Mastic gum is a natural resin derived from the stem and the leaves of the mastic tree, Pistacia lentiscus Linn, native to Mediterranean areas. The beneficial, healing properties of mastic have been known since antiquity. For example, mastic gum has been used in traditional Greek medicine for various gastrointestinal disorders like dyspepsia or peptic ulcer . Likewise, current research suggests that Chios mastic gum (Pistacia lentiscus var. chia) possesses many beneficial (antimicrobial, antioxidant, hepatoprotective) properties . More specifically, it has recently been noted that some specific components of mastic gum like terpenoids are associated with the resins' anti-inflammatory and antimicrobial effects while natural phenols and flavonoids are related to potential antioxidant activities . In addition, Chios mastic gum was traditionally regarded as an anti-cancer agent  while these old beliefs have recently been confirmed by scientific evidence showing that mastic can induce apoptosis and possess antiproliferative activity in colon cancer cells . Chios mastic gum, in addition to its therapeutic effects, is also commonly used in the food industry as a food additive, herbal remedy or most commonly as chewing gum . More specifically, mastic gum has been extensively used as a chewing gum base, as a flavoring additive in ice-cream, as a texture modifier in baked products, sparkle water additive and for confectionery and liqueurs [11-13]. In addition, recent studies have demonstrated the use of mastic gum as a microencapsulating matrix forming material for sustained drug release .
Cheese whey is the main liquid by-product of the dairy industries remaining after milk coagulation and removal of the curd during cheese manufacture. Cheese whey is usually discarded as a waste to the environment, resulting in major polluting problems due to its high organic load . According to FAO (Food and Agricultural Organization) cheese is one of the main agricultural products worldwide. It has been estimated that due to continuously increasing cheese production at an approximate rate of 2% each year, cheese whey quantities increase as well (FAO, 1999) . Apart from the high organic load which is mainly responsible for environmental pollution, cheese whey can be suitable for further treatment since it contains about 8% solids (50% of total solids of the initial milk) including about 20% of the protein, lactose, minerals, water-soluble vitamins, lactic acid and trace elements. As a result, whey valorization has been constantly increasing the past few years targeting on the production of added-value products, such as ethanol , lactic acid , electricity , whey powder, nutritional whey proteins, bioactive peptides , single cell protein , biodiesel , probiotic biocatalysts , dairy starter cultures , dairy beverages  etc.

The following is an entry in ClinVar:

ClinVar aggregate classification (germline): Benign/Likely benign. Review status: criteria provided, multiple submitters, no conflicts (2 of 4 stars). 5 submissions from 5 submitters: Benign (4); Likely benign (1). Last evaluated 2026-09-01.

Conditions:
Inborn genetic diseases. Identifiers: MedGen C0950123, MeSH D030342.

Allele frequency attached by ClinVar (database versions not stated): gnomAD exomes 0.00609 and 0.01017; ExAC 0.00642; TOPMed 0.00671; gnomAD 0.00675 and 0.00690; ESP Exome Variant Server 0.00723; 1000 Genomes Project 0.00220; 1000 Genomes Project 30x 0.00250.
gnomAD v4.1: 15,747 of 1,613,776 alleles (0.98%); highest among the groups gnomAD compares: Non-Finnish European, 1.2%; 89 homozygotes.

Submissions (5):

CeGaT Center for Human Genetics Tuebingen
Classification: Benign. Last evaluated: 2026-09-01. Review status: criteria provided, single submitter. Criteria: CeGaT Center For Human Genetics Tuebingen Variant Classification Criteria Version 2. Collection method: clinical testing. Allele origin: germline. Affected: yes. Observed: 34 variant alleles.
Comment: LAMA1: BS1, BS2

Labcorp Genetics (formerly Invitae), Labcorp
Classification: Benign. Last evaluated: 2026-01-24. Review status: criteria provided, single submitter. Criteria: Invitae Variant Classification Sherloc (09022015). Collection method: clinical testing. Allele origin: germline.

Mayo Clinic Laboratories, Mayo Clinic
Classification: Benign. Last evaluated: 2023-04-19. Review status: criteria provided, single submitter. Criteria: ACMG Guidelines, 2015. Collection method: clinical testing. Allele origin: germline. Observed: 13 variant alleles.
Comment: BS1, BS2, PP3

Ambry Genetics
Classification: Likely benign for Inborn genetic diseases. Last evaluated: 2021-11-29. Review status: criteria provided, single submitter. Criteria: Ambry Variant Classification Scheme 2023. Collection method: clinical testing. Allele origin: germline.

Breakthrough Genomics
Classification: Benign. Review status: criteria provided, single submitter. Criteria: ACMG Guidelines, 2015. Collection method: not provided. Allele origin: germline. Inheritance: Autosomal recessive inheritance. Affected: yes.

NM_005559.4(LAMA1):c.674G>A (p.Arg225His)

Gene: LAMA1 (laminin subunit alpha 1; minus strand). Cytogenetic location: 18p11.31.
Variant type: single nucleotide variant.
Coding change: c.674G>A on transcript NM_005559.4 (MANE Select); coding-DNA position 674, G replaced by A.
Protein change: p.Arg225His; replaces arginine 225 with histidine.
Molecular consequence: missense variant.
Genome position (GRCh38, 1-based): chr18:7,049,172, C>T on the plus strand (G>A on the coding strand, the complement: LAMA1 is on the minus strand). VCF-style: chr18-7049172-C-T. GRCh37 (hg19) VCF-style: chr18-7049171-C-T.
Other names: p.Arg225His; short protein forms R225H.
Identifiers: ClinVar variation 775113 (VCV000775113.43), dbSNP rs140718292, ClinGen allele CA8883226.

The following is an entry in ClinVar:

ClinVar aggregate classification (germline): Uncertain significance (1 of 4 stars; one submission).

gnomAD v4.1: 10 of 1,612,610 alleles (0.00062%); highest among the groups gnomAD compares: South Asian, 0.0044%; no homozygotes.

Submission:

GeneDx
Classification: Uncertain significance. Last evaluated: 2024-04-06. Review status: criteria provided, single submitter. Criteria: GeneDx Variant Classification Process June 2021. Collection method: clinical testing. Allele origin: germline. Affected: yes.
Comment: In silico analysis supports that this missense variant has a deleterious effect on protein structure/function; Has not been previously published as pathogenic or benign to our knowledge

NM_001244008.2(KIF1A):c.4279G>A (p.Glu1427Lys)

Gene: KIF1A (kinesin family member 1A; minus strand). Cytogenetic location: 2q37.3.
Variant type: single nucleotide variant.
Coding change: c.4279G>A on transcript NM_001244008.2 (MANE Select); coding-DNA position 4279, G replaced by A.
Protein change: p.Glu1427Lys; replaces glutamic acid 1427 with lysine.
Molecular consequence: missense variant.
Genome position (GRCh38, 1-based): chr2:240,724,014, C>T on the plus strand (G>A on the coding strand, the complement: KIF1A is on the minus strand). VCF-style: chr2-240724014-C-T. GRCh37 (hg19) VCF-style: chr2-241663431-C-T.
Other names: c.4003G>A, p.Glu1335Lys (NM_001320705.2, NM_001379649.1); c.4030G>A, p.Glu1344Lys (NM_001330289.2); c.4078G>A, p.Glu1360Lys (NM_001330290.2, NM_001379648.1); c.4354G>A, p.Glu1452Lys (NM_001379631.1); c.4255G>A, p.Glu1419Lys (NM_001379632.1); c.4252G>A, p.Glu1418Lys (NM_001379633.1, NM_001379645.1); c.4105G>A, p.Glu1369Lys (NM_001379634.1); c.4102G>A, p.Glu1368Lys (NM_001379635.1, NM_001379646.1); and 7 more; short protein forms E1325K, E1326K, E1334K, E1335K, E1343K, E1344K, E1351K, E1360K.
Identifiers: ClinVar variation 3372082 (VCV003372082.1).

According to the present study whey valorization could be achieved by Chios mastic gum fortification targeting to improve the nutritional quality of novel whey beverages, characterizing it as a new age food product with plethora of probable health benefits. According to Triantafyllou, et al.  the therapeutic dose of Pistacia lentiscus mastic ranges between 1~5 g/person/day while even a quantity dose of 28 g/person/day (0.67% of a daily diet) could not be not toxic for the consumer . Nevertheless, in the present study the quantities of mastic gum used for whey fortification retained up to 1.2 g/100 mL of beverage. These recent findings support the concept of combining a probiotic strain like L. casei ATCC393 with an encapsulation support like Chios mastic gum which can be used in parallel as a natural biopreservative for functional beverage production. The beneficial synergies between mastic gum antimicrobial properties and bioactive components like probiotic bacteria and their incorporation in whey have the potential of a new era in industrial by-product valorization targeting functional food innovations [2,28,29].